Senate Republican leaders don’t yet have 51 votes to confirm President TrumpDonald TrumpGraham says he hopes that Trump runs again Trump says Stacey Abrams 'might be better than existing governor' Kemp Executive privilege fight poses hurdles for Trump MORE’s controversial pick to the Federal Reserve, Judy Shelton, whose nomination is facing strong opposition from prominent economists.
Senate Republican Whip John ThuneJohn Randolph ThuneSchumer sets Monday showdown on debt ceiling-government funding bill Congress facing shutdown, debt crisis with no plan B GOP warns McConnell won't blink on debt cliff MORE (S.D.) said Tuesday that the leadership is still “working” on mustering majority support for Shelton, who has come under criticism for her past support for returning to the gold standard.
Thune raised the possibility that Shelton may not come to the floor before Election Day, which means her nomination would be in jeopardy if Trump doesn’t win reelection.
Asked if Shelton would receive a vote before the Senate recesses for the election, Thune said: “We’ll see — as soon as she has 51 votes.”
“We’re still working it,” he said. “She’s a priority for the White House. It’s a Federal Reserve [position,] it’s important. So obviously we want to get it done but we’re not going to bring it up until we have the votes to confirm [her.]”
Shelton’s nomination to the Federal Reserve, which sets monetary policy for the nation, has faced Republican opposition since Trump announced the pick in January.
Sen. Mitt RomneyWillard (Mitt) Mitt RomneyGraham tries to help Trump and McConnell bury the hatchet GOP senator will 'probably' vote for debt limit increase Five questions and answers about the debt ceiling fight MORE (R-Utah) announced in July he would oppose Shelton’s nomination.
“I will be voting against her,” he said July 23.
Sen. Susan CollinsSusan Margaret CollinsLooking to the past to secure America's clean energy future Collins to endorse LePage in Maine governor comeback bid McConnell privately urged GOP senators to oppose debt ceiling hike MORE (R-Maine), who faces a tough reelection race this fall, announced in July that she too would oppose Shelton.
“I have serious concerns about this nomination,” she said in a statement July 27.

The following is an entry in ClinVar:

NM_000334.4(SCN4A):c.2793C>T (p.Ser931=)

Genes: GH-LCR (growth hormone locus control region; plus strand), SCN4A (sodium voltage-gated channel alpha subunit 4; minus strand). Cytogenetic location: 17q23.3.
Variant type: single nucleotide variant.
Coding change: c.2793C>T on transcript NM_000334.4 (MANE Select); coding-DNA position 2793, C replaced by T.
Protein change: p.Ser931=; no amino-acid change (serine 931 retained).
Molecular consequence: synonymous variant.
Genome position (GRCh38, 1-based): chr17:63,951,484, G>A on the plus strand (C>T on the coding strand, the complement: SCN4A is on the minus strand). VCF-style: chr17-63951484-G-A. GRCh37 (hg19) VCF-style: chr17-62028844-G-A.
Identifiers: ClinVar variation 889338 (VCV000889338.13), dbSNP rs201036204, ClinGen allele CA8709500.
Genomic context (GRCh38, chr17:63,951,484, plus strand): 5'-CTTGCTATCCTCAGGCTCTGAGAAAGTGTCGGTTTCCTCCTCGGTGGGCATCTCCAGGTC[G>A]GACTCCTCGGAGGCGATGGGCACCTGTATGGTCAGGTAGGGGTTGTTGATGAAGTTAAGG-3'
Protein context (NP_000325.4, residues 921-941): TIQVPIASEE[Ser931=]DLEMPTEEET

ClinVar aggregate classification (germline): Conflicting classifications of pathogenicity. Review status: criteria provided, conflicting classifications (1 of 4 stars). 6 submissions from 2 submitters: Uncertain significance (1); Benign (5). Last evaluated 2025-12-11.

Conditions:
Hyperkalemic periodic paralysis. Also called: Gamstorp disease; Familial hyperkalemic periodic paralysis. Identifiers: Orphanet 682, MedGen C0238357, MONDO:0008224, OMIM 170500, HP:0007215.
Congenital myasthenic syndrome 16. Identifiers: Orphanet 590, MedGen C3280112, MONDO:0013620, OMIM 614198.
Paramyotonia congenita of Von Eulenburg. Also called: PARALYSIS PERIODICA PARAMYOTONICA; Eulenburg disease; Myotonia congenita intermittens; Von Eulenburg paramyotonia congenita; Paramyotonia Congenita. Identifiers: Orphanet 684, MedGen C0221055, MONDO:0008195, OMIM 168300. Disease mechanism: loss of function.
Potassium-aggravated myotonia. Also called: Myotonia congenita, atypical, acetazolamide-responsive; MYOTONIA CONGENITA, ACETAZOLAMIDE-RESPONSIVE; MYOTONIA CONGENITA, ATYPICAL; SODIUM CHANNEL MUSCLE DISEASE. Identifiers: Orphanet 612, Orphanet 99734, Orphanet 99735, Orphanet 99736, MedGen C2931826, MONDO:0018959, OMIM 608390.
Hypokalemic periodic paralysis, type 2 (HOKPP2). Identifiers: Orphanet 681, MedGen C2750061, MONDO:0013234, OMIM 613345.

Collins criticized Shelton for calling for the Federal Reserve to be less independent of the White House and Congress.
Senate Republicans control 53 Senate seats and cannot afford any more than three defections. Vice President Pence could break a 50-50 tie to confirm Shelton.
A group of more than 100 prominent economists signed a letter last month urging senators to vote against Shelton, citing what they called her “extreme and ill-considered” views on monetary and economic policy. The list included seven Nobel laureates.
Republicans on the Senate Banking Committee including Sens. Pat ToomeyPatrick (Pat) Joseph ToomeyBlack women look to build upon gains in coming elections Watch live: GOP senators present new infrastructure proposal Sasse rebuked by Nebraska Republican Party over impeachment vote MORE (Pa.) and Richard ShelbyRichard Craig ShelbyThe Hill's Morning Report - Presented by Alibaba - House Democrats plagued by Biden agenda troubles GOP warns McConnell won't blink on debt cliff McConnell, Shelby offer government funding bill without debt ceiling MORE (Ala.) raised concerns earlier this year about Shelton’s past support for devaluing the dollar to encourage exports or returning to the gold standard.
Toomey warned in February that devaluing currencies to increase exports is “a very, very dangerous path to go down,” but later announced he would support Shelton after she provided him assurances in writing. Shelton promised she would oppose using monetary policy to weaken the dollar and that doing so is not in the Fed’s direct purview.
Despite their concerns, all 13 Republicans on the Banking Committee voted to advance Shelton’s nomination in a party-line vote in late July.
Senate aides familiar with the nomination say that National Economic Council Director Larry KudlowLarry KudlowMORE has championed Shelton’s nomination but that it doesn’t have much support from within the Federal Reserve.